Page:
Stuart Gietel-Basten says policy-makers have often placed too much emphasis on boosting the number of babies to offset aging and population decline, when the focus should be on sustaining the existing population.
“The policy has generally been approached in a very linear way — low fertility is ‘demographically and economically bad,’ so lets ‘fix it,’” he tells the Taipei Times. “Having more babies is actually a very poor way to offset population aging. They take 20 years to get into the labor force.”
Instead, Gietel-Basten argues, the focus should be on keeping people healthy for longer, reforming social security systems and having sensible aging policies.
Photo courtesy of the Lung Yingtai Cultural Foundation
“Taiwan is pretty well placed to do many of these things — and the National Development Council is making good plans to deliver on these,” he says.
Gietel-Basten, an academic at Hong Kong University of Science and Technology, will give a lecture, No Babies — What Went Wrong? The ‘Population Problem’ in Taiwan and the Asia Pacific, in Taipei on May 26. The author of Why Demography Matters and The ‘population problem’ in Pacific Asia will discuss the systemic changes that are necessary for the development of a more sustainable population.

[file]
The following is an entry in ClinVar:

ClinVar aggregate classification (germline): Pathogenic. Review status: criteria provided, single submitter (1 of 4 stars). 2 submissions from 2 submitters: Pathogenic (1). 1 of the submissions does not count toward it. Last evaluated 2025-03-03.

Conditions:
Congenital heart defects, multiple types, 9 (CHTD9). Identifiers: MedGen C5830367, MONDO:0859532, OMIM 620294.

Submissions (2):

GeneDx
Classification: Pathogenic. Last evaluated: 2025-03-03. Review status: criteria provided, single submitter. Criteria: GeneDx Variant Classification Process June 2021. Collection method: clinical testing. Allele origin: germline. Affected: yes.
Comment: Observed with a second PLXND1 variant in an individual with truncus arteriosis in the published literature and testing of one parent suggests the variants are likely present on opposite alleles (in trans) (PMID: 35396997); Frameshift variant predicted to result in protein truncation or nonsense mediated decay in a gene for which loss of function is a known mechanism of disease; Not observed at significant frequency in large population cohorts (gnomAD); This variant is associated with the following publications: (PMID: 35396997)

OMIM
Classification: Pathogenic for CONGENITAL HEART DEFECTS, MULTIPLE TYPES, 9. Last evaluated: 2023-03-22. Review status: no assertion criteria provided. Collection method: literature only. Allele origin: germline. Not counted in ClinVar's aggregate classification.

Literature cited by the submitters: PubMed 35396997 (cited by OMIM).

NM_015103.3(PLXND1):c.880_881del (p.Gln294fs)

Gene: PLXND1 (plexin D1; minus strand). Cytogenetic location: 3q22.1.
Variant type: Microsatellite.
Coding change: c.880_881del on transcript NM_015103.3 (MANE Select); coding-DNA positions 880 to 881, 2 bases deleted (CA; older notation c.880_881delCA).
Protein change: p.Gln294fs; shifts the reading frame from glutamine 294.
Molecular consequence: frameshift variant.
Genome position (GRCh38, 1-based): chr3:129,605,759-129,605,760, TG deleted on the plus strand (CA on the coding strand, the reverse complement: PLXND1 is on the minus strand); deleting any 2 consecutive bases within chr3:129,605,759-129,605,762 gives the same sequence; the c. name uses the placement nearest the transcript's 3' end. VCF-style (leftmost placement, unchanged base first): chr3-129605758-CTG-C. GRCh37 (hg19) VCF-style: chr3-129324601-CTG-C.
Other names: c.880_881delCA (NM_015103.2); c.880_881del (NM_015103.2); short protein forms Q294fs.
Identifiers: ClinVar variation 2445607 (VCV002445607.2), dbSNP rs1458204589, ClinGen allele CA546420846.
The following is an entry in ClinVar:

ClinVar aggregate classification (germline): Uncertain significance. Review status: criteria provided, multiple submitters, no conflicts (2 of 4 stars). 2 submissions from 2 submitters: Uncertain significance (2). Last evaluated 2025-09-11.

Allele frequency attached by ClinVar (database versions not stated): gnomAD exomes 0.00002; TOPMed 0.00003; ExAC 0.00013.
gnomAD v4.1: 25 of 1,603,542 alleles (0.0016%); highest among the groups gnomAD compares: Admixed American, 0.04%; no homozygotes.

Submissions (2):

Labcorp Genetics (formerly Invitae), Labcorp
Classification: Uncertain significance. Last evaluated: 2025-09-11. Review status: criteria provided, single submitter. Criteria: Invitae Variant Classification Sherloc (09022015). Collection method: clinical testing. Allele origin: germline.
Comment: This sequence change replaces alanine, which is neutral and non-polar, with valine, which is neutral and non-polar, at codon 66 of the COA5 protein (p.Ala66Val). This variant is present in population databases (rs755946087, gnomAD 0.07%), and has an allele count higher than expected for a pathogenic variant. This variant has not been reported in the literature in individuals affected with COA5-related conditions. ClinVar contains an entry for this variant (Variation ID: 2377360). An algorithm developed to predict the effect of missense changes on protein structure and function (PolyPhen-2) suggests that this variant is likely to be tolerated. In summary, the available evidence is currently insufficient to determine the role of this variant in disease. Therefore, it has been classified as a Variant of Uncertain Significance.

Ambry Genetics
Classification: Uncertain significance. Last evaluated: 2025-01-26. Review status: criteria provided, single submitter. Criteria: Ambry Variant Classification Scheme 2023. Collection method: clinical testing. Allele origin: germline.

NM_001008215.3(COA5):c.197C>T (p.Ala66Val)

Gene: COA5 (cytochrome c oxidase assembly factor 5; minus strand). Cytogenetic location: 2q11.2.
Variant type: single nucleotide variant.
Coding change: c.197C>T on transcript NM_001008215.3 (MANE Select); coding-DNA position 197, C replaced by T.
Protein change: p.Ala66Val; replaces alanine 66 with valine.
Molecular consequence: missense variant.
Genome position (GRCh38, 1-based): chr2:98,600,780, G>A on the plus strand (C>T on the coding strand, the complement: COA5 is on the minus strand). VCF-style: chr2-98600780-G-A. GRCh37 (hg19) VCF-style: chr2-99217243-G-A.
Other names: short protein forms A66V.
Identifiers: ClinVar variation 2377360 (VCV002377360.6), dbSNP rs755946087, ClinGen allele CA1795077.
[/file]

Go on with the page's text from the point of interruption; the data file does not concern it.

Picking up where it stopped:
The lecture, part of the Lung Yingtai Cultural Foundation’s Taipei Salon series of talks, will be moderated by Helen Liu (劉康慧), a political scientist at National Taiwan University.
Government statistics show that Taiwan’s fertility rate last year was 1.06 children per woman, one of the lowest in the world and a rate the National Development Council wants to increase to 1.4 by 2030.
Taiwan’s birth rate is below the rate needed to sustain population growth, which hinges on increased longevity.
Government statistics show that the nation has a population of about 23.8 million, the 56th-largest in the world, and forecasts that the figure would peak at 24.15 million in a decade, before starting to decline.
Regardless if the government reaches its fertility target, Gietel-Basten is optimistic about the nation’s future because it is “getting better educated, healthier, richer, more able to retrain and work flexibly.”